Ministering to Those Who Mourn, Part 1

Republished from Baptist Bulletin March/April 2017 with permission. © Regular Baptist Press, all rights reserved.

by James Saxman

Lonely is the home without you,
Life to us is not the same,
All the world would be like heaven,
If we could have you back again. – Anonymous

And she said unto them, “Do not call me Naomi [pleasant]; call me Mara [bitter], for the Almighty has dealt very bitterly with me” (Ruth 1:20).


The Bible has a great deal to say regarding the topics of grief and mourning. About 20 Hebrew words translated into our English Bibles are some form of the word grieve. Though the occurrences in the New Testament are less frequent than in the Old, Christians are certainly not excluded from grief. They cannot but feel sorrow and be moved by grief. In both the Old and New Testaments, God Himself is said to be susceptible to grief (Isa. 63:10 Heb. 4:15). In the Garden of Gethsemane, the “Man of sorrows and acquainted with grief” (Isa. 53:3) told His disciples that His soul was deeply grieved, to the point of death (Matt. 26:38).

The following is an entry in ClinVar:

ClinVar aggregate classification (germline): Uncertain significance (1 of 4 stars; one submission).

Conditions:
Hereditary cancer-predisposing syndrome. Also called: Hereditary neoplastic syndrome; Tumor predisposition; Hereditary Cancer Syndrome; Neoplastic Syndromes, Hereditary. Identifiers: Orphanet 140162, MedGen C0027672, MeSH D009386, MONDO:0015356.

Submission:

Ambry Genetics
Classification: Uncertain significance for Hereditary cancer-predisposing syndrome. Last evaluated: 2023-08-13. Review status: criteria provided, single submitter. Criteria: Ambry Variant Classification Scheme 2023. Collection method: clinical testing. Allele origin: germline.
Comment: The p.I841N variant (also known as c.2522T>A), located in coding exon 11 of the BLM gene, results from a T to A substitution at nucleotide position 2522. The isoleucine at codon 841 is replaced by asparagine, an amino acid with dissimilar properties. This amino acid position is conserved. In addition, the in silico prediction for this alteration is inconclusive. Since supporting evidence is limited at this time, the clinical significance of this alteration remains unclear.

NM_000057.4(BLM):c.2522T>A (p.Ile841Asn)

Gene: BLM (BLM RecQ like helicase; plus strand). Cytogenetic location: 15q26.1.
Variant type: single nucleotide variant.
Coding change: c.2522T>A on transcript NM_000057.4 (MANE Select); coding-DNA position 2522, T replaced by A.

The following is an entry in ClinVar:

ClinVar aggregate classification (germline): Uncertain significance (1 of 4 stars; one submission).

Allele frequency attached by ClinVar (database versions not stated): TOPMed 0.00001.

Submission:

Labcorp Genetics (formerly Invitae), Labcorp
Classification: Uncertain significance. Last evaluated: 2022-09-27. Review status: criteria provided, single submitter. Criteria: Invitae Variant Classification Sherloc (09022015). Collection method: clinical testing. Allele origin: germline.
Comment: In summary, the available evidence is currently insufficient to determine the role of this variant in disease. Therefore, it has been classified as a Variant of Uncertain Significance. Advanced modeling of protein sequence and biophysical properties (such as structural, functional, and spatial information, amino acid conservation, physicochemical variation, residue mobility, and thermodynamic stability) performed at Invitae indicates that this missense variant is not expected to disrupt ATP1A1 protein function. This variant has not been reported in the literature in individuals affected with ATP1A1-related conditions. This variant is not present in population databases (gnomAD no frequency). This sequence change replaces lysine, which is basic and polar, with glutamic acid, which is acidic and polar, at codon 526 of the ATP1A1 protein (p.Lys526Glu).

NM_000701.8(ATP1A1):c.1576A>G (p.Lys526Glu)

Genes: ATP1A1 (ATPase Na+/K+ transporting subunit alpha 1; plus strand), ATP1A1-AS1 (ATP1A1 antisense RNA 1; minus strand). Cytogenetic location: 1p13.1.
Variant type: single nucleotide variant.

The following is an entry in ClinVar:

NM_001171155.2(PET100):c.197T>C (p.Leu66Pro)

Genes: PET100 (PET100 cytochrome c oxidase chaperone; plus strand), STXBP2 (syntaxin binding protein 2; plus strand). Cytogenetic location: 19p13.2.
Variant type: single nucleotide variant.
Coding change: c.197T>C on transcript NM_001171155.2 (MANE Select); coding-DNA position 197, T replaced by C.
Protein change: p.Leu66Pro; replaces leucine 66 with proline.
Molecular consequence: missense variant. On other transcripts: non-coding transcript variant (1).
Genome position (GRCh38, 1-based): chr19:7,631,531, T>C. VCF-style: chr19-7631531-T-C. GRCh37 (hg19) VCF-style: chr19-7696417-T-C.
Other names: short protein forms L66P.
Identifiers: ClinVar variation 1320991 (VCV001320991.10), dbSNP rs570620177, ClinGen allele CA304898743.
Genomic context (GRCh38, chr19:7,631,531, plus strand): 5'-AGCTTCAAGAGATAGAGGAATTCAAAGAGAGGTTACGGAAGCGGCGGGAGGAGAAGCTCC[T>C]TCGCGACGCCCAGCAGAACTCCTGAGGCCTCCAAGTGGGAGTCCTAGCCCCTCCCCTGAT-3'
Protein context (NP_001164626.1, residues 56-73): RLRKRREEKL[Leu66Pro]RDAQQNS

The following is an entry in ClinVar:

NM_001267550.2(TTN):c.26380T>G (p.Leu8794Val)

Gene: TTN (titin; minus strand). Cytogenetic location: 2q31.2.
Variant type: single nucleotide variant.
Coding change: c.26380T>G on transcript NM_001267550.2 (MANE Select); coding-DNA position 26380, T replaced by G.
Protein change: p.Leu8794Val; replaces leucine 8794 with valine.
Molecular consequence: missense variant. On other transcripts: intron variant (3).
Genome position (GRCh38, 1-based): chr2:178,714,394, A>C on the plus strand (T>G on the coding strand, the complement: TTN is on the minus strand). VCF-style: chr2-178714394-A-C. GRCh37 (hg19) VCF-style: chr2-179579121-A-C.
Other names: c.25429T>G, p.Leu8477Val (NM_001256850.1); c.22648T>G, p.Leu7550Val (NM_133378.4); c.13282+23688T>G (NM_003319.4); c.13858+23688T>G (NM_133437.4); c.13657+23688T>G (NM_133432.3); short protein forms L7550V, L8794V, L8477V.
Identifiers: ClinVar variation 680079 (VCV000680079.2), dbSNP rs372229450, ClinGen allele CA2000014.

Ecclesiastes 3:4 tells us there is a time for weeping and mourning appointed under Heaven. Grief is distinguished from mourning in that grief is a feeling of mental distress, while mourning is the outward manifestation of sorrow. Mourning is the way in which an individual, in dealing with the universal experience of loss, adapts from what was to what is. The Bible identifies many situations that bring about grief and mourning: defection (1 Sam. 15:35), disobedience (Ezra 9:4–7), desolation (Joel 1:9–10), defeat (Rev. 18:11), discouragement (Ps. 42:9), disappointment (Lam. 1:4), disease (Job 2:5–8), wicked rule (Prov. 29:2), misinformation (Gen. 37:31–35), invasion (Joel 1:1–9), politics (1 Sam. 16:1), the reading of the law (Neh. 8:9), and end-time judgment (Rev. 18:1–8). As our own experiences teach us, so the Bible declares that grief and mourning come in many ways and for many occasions.